What you should know about real estate easements

Purchasing real estate is exciting, but you have a lot of research and decisions to make to ensure you make a great deal for the property you want.

You may have a lot thrown at you at once when you investigate the property, but one thing you may not understand is easements.

Easements defined

When you purchase a piece of real estate, you can own everything on the deed. However, an easement gives a third party some rights to part of the property. In addition, your real estate may have above-, below-ground or both easements. In fact, you could have several easements on the same property.

Types of easements

Easements by necessity are legal easements. In these cases, a landowner may use legal methods to gain access to their own property through your property. An easement by prescription occurs when someone else uses a portion of your land without your permission for a specified period of time. The land use needs to be open so anyone can see it. Finally, negative easements prevent you from doing specific things on your land, such as building in specific locations.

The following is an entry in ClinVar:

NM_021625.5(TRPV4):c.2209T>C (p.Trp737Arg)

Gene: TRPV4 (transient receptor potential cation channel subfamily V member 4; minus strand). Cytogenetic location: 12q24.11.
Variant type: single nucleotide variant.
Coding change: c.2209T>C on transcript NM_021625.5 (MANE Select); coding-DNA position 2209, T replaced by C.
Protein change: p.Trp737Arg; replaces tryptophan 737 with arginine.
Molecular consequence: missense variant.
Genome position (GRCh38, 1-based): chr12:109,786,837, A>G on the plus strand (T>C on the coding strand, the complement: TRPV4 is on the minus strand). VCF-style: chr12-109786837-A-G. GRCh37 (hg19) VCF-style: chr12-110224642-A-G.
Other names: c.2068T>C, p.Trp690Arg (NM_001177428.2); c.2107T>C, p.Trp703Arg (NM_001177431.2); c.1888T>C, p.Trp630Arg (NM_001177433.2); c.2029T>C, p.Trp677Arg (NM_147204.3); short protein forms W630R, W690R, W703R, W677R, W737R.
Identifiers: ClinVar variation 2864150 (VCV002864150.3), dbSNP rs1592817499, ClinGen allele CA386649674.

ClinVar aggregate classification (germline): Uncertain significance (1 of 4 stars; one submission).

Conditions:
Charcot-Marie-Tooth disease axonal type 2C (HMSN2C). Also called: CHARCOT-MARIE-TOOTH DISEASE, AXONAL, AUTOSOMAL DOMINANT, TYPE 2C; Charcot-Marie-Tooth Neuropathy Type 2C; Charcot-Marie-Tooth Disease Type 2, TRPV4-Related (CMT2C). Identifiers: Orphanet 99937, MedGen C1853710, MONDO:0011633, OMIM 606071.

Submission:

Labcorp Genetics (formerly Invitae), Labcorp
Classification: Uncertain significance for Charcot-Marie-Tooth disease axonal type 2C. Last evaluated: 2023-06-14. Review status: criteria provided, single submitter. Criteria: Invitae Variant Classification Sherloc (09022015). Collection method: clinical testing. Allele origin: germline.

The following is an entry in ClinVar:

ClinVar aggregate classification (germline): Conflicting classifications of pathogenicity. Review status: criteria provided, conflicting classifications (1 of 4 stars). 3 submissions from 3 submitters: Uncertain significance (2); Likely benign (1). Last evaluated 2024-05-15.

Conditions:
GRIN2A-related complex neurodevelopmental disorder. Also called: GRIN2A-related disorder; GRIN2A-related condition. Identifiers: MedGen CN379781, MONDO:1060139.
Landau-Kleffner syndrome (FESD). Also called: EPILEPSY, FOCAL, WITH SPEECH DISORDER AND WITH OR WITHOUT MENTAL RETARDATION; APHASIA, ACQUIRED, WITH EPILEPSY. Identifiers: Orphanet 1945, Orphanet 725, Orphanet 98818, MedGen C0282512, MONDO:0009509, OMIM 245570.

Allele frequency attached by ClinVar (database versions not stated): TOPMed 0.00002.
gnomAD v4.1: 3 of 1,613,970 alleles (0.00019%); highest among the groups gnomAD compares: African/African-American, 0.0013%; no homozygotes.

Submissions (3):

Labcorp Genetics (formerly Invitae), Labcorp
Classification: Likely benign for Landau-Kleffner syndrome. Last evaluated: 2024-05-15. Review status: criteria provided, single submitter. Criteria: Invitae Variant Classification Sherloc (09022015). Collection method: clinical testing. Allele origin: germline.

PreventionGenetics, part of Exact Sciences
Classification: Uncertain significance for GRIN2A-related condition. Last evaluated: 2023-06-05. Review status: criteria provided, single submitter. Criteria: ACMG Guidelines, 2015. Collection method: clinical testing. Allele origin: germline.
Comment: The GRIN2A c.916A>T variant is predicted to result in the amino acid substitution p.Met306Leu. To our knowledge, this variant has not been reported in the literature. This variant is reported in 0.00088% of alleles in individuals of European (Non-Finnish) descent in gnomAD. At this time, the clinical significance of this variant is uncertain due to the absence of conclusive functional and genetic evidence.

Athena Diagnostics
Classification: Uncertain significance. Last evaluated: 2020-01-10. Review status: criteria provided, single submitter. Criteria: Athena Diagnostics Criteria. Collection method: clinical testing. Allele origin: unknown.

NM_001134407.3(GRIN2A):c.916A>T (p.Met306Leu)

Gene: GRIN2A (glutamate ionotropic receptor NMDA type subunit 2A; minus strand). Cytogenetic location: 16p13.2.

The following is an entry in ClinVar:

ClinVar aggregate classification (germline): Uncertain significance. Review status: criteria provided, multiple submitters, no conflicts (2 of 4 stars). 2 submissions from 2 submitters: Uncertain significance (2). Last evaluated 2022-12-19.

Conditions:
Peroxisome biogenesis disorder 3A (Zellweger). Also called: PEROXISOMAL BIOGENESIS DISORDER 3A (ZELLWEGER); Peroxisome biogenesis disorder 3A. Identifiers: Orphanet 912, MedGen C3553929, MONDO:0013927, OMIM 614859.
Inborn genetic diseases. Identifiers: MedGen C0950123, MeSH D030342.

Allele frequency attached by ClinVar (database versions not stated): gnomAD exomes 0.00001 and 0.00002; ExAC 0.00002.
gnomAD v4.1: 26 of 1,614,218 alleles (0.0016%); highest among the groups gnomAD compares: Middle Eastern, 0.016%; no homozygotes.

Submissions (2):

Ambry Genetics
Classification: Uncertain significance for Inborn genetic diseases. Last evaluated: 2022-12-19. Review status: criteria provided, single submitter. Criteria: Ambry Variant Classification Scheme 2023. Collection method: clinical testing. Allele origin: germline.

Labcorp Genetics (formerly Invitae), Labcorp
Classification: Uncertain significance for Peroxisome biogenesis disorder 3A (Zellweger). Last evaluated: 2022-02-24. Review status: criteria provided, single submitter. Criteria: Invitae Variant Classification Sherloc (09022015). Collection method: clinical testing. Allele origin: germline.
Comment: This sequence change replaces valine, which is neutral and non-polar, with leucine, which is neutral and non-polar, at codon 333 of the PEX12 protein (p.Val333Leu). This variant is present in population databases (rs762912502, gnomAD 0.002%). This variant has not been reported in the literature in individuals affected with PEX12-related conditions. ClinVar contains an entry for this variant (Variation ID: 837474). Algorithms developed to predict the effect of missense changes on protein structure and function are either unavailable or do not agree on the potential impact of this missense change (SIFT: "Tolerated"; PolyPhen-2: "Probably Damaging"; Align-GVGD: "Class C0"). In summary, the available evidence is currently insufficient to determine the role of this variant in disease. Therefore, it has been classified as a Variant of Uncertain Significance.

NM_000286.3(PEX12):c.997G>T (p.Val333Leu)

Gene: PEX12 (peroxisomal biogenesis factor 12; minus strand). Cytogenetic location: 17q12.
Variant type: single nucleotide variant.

You may also find express grants or affirmative, utility, reservation and public easements or easements by estoppel. For example, utility companies may need access to check or maintain your utilities, or previous owners may retain specific rights despite selling the property.

Finding an easement

Easements are typically found during title searches or through a deed investigation. You can also contact city hall, the county clerk’s office or public utility companies. Your deed should have a reference number that the county clerk’s office can help you identify.

If you find an easement during your property search, you can negotiate compensation or move on to another piece of real estate.